The European Commission has revealed this morning that it has carried out new raids on the offices of pharmaceutical companies that allegedly delayed market entry of generics.
On November 30, Commission officials say they carried out unannounced inspections at the premises of "a limited number of companies active in the pharmaceutical sector in several member states". The EC said it has "reason to believe that the companies concerned may have acted individually or jointly, notably to delay generic entry for a particular medicine".
If confirmed, this would represent "a potential violation of European Union antitrust rules that prohibit restrictive business practices and/or the abuse of a dominant market position", the Commission added, noting that its officials were accompanied by their counterparts from the relevant national competition authorities.
The Commission did not identify the drugmakers involved but AstraZeneca is one of them. The Anglo-Swedish drugmaker sent PharmaTimes World News a statement saying “we can confirm we are subject of inspections by certain competition authorities which relate to alleged practices regarding [the antiulcerant] esomeprazole (Nexium) in Europe". AstraZeneca added that "we are cooperating with the authorities", saying that it takes "compliance with all laws seriously and has a fundamental commitment to doing business in an ethical and proper manner".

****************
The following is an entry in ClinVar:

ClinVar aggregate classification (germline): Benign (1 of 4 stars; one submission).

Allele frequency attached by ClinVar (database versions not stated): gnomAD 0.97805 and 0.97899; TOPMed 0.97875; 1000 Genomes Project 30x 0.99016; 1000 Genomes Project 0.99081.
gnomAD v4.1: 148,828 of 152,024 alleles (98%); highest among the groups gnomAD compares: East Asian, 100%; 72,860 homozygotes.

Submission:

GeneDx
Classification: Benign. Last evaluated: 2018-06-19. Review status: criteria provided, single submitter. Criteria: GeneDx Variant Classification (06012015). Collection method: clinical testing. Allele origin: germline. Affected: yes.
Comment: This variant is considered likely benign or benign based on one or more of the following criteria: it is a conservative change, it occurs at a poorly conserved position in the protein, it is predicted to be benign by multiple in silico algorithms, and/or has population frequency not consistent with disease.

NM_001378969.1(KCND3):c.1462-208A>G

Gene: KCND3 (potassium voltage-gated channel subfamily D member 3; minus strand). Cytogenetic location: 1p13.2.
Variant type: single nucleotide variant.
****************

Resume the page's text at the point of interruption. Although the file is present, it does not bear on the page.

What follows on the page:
The Commission noted that there is no legal deadline to complete inquiries into anticompetitive conduct.